I've noticed the current trend for the wearing of charm bracelets amongst my peers. Particularly these ones, for some reason - Pandora.
We append brightly coloured tokens of love to our persons, we hang on to our precious symbols of memory and wonder - 'Souvenirs' - From the French:
Sou`ve·nir noun [ French, from souvenir to remember, from Latin subvenire to come up, come to mind; sub under + venire to come, akin to English come. That which serves as a reminder; a remembrancer; a memento; a keepsake.
A `souvenir` (from French, for `memory`), `memento` or `keepsake` is an object a traveller brings home for the memories associated with it. Souvenirs include clothing such as T-shirts or hats, and household items such as tea-towels, mugs and bowls, egg-timers, spoons and notepads. They may be marked to indicate their origin: `A Souvenir from Clacton-on-Sea`.
• (n.) That which serves as a reminder; a remembrancer; a memento; a keepsake.
A 'remembrancer'? I think they made that one up!
Anyhoo, 'the demand for charms or amulets existed in ancient society, and dates back to 500BC. The charms were made of natural gems or quartz - and they were often adorned with carved designs of animals or gods. The amulets were believed to have supernatural powers, protecting the wearer from harm, or helping to bring luck and love. In the late 1800's Queen Victoria chose to wear a charm bracelet with photos of family members in little lockets. Soldiers that traveled during WWII would bring little gifts and trinkets home to their loved ones. These were worn on charm bracelets. This trend remained popular into the 1970's. It was a mark of society to give a young girl a charm bracelet before she reached age 13, considered a way to bring luck to the recipient. Each special event, anniversary, birthday or holiday a new charm was given as a gift, usually by the person that gave the girl the original bracelet. They also became a great memento to mark trips and important travels. The charms represented the girl's hobbies and special interests'.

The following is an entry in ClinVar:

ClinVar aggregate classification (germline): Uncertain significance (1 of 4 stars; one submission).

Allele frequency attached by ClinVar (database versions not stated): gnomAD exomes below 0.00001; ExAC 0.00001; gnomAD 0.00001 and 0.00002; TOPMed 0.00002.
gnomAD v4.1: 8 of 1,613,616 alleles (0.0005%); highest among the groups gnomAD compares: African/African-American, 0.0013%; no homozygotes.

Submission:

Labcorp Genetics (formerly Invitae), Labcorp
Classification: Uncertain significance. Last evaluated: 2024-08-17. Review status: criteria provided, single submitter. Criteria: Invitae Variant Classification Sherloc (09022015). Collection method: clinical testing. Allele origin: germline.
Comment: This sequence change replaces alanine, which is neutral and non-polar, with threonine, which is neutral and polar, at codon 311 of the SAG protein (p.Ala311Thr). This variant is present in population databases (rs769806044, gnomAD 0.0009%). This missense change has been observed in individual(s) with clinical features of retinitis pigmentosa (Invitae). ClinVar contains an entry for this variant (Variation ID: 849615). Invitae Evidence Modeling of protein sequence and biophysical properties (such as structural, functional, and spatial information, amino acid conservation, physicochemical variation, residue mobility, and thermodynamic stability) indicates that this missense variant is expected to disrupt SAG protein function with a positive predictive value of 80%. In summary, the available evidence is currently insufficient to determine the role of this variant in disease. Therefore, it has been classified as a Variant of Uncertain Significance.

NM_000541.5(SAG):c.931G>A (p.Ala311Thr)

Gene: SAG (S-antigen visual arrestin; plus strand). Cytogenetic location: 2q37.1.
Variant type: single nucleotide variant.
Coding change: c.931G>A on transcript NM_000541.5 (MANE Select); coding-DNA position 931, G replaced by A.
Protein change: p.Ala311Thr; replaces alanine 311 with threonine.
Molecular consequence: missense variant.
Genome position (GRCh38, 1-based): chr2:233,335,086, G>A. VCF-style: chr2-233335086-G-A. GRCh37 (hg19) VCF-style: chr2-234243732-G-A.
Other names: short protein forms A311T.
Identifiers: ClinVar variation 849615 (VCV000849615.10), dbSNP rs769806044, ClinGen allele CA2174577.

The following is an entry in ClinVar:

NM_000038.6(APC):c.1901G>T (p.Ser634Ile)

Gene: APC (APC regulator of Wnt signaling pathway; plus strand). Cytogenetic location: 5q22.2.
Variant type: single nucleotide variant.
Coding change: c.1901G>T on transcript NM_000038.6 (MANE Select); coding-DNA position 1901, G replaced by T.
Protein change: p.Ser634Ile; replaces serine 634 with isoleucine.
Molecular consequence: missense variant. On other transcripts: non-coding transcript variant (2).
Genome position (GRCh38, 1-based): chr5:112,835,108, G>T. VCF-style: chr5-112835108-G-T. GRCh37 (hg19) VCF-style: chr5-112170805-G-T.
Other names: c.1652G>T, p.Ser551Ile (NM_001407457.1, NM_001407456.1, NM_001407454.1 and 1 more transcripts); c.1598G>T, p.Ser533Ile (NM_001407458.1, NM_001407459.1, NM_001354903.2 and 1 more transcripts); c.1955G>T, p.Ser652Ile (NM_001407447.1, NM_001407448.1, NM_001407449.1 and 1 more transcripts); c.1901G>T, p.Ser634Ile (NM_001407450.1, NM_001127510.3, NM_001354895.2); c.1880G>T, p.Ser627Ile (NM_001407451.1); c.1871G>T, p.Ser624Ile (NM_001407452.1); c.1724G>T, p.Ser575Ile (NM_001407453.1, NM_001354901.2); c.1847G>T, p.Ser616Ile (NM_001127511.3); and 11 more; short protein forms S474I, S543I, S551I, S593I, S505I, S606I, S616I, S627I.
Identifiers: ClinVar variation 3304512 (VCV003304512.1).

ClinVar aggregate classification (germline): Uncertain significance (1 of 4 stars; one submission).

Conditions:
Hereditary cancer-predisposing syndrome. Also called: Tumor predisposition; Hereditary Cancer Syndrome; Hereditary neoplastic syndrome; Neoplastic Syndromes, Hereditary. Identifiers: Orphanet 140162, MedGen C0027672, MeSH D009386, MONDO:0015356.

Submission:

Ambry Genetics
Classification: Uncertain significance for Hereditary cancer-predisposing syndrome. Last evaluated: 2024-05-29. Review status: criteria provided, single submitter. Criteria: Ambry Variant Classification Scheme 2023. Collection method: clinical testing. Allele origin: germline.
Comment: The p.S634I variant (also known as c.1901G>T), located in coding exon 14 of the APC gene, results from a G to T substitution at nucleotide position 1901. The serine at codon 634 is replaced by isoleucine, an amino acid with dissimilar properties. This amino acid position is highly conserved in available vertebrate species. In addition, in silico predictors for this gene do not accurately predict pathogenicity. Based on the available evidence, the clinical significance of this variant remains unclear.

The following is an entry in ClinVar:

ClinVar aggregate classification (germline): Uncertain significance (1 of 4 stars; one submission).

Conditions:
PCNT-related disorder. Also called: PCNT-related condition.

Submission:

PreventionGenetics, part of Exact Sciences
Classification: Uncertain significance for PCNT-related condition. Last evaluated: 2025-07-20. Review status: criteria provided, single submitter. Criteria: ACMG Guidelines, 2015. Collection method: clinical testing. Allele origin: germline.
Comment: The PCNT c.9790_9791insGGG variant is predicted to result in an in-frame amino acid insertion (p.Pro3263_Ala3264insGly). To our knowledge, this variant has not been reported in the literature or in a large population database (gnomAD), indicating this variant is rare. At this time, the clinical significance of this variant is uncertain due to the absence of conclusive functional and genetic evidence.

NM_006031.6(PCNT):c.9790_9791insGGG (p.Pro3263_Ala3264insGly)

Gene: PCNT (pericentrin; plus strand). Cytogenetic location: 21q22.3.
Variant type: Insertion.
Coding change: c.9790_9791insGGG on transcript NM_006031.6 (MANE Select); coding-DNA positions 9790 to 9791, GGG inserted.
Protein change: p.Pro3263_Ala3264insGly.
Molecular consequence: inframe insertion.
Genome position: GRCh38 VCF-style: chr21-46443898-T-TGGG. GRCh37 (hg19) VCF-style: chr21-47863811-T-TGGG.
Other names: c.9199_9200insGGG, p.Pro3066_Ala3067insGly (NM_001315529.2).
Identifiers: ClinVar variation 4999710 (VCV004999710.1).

Today charm bracelets...are living history lessons. Each charm tells a story. And they make wonderful, romantic, sentimental gifts that can be handed down from generation to generation. As new charms are added to a bracelet, new stories are told.' SOURCE
And there you have it, mes bloggy charmers.
And I found myself selecting one of said Pandora charms yesterday for my dearest friend in the office, who is leaving us for Pastures New - sniff! I chose a lovely, sweet little horse - A good luck charm certainly, and one to remind her of me... Her friend - Fhina The Cart-Horse!
It brought a tear to both our eyes...
Fashions come and go o'er the years, and the passion for fashion trawls over old ground, stirring the past, reminding us of the things we had forgotten, (like 70's 'feck-off' collars (I'm not kidding!), puff-ball skirts, leg-of-mutton sleeves, and cod-pieces (Okay, so I was kidding with that one!).
And I gave my mam's silver charm bracelet, replete as it was with many charms, including an Eros charm from our trip to London and an intricate silver purse, to my god-daughter, Melia... I felt it was important to hand down the memories, the souvenirs, the family treasures - To proffer protection and symbolism to another generation, to mark that this person was on this earth and that we are all special in our own ways - Worth remembering.
And now, as my Birthday and Christmas approach, I'm really hankering after these...
I know they are over-priced, quirky and more peculiar than the mainstream... But then, so is Fhina!
Ciao, bellas! Mwah!